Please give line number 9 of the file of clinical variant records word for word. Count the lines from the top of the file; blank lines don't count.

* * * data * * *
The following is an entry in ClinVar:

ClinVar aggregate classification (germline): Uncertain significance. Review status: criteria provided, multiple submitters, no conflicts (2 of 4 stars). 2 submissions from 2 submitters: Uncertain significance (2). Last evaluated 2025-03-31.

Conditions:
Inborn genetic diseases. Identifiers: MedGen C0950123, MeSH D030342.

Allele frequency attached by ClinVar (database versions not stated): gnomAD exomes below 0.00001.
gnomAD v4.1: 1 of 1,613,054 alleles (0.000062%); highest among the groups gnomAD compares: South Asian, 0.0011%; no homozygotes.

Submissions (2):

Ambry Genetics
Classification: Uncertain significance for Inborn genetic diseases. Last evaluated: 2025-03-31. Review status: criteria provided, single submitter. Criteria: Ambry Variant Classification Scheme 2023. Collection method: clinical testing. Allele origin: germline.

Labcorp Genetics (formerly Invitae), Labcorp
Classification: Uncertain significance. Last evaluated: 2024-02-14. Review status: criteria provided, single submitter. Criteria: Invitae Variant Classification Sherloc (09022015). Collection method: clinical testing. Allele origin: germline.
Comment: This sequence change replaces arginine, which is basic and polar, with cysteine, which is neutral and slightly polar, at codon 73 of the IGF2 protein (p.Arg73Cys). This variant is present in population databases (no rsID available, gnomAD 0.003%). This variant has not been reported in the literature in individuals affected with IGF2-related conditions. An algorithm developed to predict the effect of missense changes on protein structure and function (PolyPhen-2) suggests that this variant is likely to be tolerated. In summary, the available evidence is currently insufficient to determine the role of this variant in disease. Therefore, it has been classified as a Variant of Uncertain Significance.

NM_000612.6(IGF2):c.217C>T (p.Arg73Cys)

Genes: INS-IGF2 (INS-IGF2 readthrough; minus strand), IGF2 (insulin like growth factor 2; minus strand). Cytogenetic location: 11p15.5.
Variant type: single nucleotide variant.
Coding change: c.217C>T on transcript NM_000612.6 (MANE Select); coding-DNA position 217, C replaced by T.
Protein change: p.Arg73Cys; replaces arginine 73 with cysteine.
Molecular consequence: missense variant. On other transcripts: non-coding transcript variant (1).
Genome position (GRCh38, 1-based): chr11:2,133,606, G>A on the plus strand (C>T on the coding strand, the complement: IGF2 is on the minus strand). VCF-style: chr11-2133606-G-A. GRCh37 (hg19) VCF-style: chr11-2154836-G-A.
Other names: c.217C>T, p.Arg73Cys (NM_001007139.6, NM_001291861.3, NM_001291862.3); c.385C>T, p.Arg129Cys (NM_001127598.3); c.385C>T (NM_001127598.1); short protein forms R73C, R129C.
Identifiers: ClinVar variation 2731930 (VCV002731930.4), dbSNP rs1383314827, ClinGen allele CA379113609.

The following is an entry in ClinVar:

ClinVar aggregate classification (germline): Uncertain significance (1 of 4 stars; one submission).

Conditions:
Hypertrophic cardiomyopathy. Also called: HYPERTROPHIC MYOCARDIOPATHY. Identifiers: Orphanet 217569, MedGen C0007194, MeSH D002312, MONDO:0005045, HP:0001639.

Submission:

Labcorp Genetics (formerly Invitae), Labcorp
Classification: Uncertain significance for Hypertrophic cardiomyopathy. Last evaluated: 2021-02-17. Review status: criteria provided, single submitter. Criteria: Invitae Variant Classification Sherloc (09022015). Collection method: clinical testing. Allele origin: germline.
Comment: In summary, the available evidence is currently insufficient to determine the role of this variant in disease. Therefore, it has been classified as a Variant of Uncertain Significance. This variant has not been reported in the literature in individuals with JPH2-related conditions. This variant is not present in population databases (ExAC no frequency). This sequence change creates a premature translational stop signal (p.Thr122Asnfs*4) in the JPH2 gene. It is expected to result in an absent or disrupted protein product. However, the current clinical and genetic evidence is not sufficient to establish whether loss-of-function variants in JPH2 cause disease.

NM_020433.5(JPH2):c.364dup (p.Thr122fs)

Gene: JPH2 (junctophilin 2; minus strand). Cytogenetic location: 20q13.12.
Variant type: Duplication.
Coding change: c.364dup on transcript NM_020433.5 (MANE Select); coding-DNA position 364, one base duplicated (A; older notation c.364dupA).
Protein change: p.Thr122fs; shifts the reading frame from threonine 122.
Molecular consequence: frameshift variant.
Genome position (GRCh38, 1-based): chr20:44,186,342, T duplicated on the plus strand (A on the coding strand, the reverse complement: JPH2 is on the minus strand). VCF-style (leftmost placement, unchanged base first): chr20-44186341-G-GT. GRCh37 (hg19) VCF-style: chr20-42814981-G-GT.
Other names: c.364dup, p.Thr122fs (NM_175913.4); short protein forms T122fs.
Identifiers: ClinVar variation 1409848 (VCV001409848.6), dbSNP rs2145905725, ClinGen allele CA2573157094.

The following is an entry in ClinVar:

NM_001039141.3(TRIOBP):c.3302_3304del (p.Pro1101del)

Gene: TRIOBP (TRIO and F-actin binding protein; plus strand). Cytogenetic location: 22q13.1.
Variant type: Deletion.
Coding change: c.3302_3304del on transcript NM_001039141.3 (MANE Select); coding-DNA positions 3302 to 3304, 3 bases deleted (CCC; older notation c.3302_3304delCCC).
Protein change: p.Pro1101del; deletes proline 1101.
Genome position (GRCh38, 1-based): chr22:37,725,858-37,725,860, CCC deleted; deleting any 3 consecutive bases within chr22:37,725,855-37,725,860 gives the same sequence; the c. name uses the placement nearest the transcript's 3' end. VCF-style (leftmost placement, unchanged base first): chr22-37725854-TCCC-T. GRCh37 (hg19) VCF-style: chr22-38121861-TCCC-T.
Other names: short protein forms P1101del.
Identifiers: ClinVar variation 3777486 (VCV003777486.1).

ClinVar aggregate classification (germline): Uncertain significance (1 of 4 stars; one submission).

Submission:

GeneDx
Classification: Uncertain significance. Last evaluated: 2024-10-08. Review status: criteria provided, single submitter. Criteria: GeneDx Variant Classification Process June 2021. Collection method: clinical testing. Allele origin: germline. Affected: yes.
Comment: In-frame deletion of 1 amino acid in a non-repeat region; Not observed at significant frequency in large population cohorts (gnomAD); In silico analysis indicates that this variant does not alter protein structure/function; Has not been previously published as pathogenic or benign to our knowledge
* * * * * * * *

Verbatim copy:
Classification: Uncertain significance for Inborn genetic diseases. Last evaluated: 2025-03-31. Review status: criteria provided, single submitter. Criteria: Ambry Variant Classification Scheme 2023. Collection method: clinical testing. Allele origin: germline.